WASHINGTON — The U.S. economy expanded at a slightly faster 2 percent annual rate from July through September, buoyed by an uptick in consumer spending and a burst of government spending.
Growth improved from the 1.3 percent rate in the April-June quarter, the Commerce Department said Friday.
The pickup in growth may help President Barack Obama's message that the economy is improving. Still, growth remains too weak to rapidly boost hiring. And the 1.74 percent rate for 2012 so far trails last year's 1.8 percent growth, a point GOP nominee Mitt Romney will emphasize.
The report is the last snapshot of economic growth before Americans choose a president in 11 days.
The economy improved because consumer spending rose 2 percent in the July-September quarter, up from 1.5 percent in the second quarter. Spending on homebuilding and renovations increased more than 14 percent. And federal government spending expanded sharply on the largest increase in defense spending in more than three years.
Growth was held back by the first drop in exports in more than three years and flat business investment in equipment and software.
The economy was also slowed by the severe drought this summer in the Midwest. That sharply cut agriculture stockpiles and reduced growth by nearly a half-point.
The government's report covers gross domestic product. GDP measures the nation's total output of goods and services — from restaurant meals and haircuts to airplanes, appliances and highways.
The first of three estimates of growth for the July-September quarter sketched a picture that's been familiar all year: The economy is growing at a tepid rate, slowed by high unemployment and corporate anxiety over an unresolved budget crisis and a slowing global economy.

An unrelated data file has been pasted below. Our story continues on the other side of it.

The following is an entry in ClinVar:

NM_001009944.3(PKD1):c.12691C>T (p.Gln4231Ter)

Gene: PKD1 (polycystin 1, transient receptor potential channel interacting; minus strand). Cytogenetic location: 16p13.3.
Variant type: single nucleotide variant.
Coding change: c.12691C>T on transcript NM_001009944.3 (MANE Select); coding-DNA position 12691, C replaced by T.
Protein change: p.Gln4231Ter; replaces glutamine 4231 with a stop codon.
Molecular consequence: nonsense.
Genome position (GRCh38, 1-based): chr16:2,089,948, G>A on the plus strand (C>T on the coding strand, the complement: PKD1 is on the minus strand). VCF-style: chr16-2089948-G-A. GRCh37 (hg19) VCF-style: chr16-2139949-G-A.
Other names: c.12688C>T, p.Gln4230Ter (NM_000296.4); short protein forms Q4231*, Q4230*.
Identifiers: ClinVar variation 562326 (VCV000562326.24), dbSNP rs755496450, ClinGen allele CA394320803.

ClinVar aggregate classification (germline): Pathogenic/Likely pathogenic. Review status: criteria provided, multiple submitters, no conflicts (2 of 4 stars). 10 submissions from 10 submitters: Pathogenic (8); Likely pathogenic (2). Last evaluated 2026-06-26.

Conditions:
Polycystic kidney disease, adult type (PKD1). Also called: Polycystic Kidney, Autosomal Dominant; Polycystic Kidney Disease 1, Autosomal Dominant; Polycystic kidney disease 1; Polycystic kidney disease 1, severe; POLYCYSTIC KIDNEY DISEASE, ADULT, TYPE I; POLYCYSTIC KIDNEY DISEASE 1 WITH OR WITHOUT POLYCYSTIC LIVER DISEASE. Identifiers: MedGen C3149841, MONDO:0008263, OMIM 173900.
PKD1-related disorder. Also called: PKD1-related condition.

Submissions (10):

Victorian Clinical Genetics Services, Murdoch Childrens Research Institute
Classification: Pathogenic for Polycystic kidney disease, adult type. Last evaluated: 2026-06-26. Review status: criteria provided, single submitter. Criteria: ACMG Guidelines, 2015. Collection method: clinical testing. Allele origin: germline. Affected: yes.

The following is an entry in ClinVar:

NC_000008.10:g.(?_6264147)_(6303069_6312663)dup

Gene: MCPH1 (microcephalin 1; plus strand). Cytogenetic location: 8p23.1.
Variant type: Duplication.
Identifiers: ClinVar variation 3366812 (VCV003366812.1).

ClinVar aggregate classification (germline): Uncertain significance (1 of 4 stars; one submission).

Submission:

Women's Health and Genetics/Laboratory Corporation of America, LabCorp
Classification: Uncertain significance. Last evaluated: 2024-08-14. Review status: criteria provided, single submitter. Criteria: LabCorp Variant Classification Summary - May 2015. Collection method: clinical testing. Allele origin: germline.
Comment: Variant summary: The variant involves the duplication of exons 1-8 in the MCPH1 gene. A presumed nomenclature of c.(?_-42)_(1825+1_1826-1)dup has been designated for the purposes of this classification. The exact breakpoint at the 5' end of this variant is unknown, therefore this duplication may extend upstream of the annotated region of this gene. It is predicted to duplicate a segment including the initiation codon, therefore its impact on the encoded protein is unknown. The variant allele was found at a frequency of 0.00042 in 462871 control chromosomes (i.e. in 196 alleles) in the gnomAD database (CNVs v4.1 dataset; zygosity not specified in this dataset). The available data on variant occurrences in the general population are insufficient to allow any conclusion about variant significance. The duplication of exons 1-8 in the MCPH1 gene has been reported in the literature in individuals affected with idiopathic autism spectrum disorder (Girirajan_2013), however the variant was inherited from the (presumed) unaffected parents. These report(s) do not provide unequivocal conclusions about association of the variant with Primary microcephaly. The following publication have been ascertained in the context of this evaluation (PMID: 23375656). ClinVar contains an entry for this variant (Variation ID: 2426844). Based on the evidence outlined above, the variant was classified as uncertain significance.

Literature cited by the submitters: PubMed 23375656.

While growth remains modest, the factors supporting the economy have changed. Exports and business investment drove growth for most of the recovery, but are now fading. Meanwhile, consumer spending has ticked up and housing is adding to growth after a six-year slump.
Consumer spending drives nearly 70 percent of economic activity.
Businesses have grown more cautious since spring, in part because customer demand has remained modest and exports have declined as the global economy has slowed.
Many companies worry that their overseas sales could dampen further if recession spreads throughout Europe and growth slows further in China, India and other developing countries. Businesses also fear the tax increases and government spending cuts that will kick in next year if Congress doesn't reach a budget deal.
Since the recovery from the Great Recession began in June 2009, the U.S. economy has grown at the slowest rate of any recovery in the post-World War II period. And economists think growth will remain sluggish at least through the first half of 2013. Some analysts believe the economy will start to pick up in the second half of next year.